Kapsas

From Wikipedia, the free encyclopedia
Jump to: navigation, search
For other uses, see Kapsas (disambiguation).
Kapsas
Κάψας
Location
Kapsas is located in Greece
Kapsas
Kapsas
Coordinates 37°37′N 22°21′E / 37.617°N 22.350°E / 37.617; 22.350Coordinates: 37°37′N 22°21′E / 37.617°N 22.350°E / 37.617; 22.350
Government
Country: Greece
Administrative region: Peloponnese
Regional unit: Arcadia
Municipality: Tripoli
Municipal unit: Mantineia
Population statistics (as of 2001)[1]
Community
 - Population: 505
Other
Time zone: EET/EEST (UTC+2/3)
Elevation (center): 700 m (2,297 ft)
Postal code: 221 00
Telephone: 2710
Auto: TP

Kapsas (Greek: Κάψας, also Κάψια Kapsia) is a community in the municipal unit of Mantineia in Arcadia on the Peloponnese peninsula in southern Greece. It is situated in a valley east of the Mainalo mountains, at 700 m elevation. It is 9 km southeast of Levidi, 11 km west of Nestani and 12 km north of Tripoli. The Greek National Road 74 (Pyrgos - Tripoli) passes through the village.

Historical population[edit]

Year Population
1981 581
1991 460
2001 505

History[edit]

During World War II, and after the capitulation of Italy, Greece was occupied by Nazi Germany. Villagers of Kapsas helped an Italian soldier named Salvatore hide from the Germans and return to his native Italy. Statues of the school teacher Ioannis Orfanos, his wife and his brother have been erected near the village church in memory of their aid.[citation needed]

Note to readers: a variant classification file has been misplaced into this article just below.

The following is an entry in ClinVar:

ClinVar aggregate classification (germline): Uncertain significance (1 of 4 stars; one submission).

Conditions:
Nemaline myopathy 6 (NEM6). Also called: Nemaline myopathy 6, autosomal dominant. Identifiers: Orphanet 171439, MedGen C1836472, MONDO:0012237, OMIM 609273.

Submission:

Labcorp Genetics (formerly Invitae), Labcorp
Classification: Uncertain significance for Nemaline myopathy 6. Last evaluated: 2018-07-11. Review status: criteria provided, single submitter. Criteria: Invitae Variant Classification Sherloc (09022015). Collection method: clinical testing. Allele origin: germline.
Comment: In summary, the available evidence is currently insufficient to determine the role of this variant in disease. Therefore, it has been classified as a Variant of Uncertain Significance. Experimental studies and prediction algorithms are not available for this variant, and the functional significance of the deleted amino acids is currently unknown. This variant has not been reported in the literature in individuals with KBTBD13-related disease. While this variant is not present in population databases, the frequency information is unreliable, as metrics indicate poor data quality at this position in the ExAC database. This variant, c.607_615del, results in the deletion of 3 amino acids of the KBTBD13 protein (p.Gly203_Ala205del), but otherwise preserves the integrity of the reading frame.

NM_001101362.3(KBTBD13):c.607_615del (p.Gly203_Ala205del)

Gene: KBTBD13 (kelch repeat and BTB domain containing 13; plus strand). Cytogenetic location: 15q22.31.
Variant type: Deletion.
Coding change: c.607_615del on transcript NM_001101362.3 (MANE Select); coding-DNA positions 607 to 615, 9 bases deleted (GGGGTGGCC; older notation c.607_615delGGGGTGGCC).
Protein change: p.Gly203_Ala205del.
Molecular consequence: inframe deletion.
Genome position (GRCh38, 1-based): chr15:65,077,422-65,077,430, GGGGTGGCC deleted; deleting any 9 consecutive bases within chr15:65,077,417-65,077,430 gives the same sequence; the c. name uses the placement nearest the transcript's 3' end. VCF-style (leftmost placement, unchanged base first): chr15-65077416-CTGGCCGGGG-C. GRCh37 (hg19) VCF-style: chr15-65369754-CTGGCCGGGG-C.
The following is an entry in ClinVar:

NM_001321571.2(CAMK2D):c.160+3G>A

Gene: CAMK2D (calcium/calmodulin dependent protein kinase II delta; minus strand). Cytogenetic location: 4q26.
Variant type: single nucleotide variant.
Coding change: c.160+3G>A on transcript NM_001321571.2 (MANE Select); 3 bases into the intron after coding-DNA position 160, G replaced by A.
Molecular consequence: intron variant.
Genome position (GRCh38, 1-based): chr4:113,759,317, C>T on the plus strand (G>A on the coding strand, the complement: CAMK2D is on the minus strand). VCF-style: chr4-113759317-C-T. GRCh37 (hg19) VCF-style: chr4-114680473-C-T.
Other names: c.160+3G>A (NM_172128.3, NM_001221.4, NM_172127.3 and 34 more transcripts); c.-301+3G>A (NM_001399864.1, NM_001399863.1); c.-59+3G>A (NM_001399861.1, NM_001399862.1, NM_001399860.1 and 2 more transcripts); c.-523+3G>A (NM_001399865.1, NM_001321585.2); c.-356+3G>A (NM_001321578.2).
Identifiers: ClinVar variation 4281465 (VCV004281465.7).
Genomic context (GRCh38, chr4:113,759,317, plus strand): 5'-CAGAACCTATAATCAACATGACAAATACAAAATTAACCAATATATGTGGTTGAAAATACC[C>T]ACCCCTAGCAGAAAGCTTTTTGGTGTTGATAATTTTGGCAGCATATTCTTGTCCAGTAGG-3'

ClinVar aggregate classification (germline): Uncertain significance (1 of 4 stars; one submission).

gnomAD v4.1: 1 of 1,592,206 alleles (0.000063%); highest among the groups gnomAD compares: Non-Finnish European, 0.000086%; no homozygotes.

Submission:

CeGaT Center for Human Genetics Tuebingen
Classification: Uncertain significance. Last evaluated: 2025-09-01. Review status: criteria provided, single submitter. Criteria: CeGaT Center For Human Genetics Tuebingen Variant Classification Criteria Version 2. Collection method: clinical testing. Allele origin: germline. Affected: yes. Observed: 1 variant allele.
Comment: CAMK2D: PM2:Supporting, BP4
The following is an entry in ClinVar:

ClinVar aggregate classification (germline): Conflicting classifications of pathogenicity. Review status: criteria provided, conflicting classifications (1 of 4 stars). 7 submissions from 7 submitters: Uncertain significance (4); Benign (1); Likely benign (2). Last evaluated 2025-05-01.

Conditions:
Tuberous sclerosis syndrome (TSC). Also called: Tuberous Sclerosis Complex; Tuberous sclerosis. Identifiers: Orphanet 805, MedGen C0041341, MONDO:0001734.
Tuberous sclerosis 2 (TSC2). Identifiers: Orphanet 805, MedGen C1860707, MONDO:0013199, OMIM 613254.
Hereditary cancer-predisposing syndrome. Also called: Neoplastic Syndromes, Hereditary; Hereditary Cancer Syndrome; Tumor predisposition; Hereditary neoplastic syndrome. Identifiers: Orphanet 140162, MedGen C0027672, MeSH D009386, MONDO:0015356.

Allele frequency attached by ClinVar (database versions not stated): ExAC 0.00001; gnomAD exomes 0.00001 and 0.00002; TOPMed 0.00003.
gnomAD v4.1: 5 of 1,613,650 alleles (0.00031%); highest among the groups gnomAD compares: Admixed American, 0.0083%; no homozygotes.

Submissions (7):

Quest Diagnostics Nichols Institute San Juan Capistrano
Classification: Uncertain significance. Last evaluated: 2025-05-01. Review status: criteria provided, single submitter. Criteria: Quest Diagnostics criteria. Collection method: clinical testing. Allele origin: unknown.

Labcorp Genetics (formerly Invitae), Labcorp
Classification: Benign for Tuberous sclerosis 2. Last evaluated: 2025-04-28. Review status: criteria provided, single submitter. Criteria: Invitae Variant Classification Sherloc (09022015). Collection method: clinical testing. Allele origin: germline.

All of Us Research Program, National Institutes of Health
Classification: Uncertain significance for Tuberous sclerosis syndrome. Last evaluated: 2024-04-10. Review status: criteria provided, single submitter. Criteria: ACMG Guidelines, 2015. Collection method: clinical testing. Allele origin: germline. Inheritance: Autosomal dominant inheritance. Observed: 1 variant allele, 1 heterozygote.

Attractions[edit]

The village church of Saint Nicholas possesses a precious icon, donated by the Moscow Patriarchate.[citation needed]

The Cave of Kapsia is situated 1 kilometer from the village Kapsia, at the southwest edge of the plain of ancient Mantineia. It is part of a system of active and inactive sinks. In front of the entrance are three sinks. Inside the cave human bone material has been found, according to some researchers from people who drowned during floods in the cave. The cave was used by man during the Neolithic, Hellenistic period and the fourth to sixth century AD.[2]

See also[edit]

References[edit]

  1. ^ De Facto Population of Greece Population and Housing Census of March 18th, 2001 (PDF 793 KB). National Statistical Service of Greece. 2003. 
  2. ^ odysseus.culture.gr Presentation of the cave by the Ministry of Culture (Greek)

External links[edit]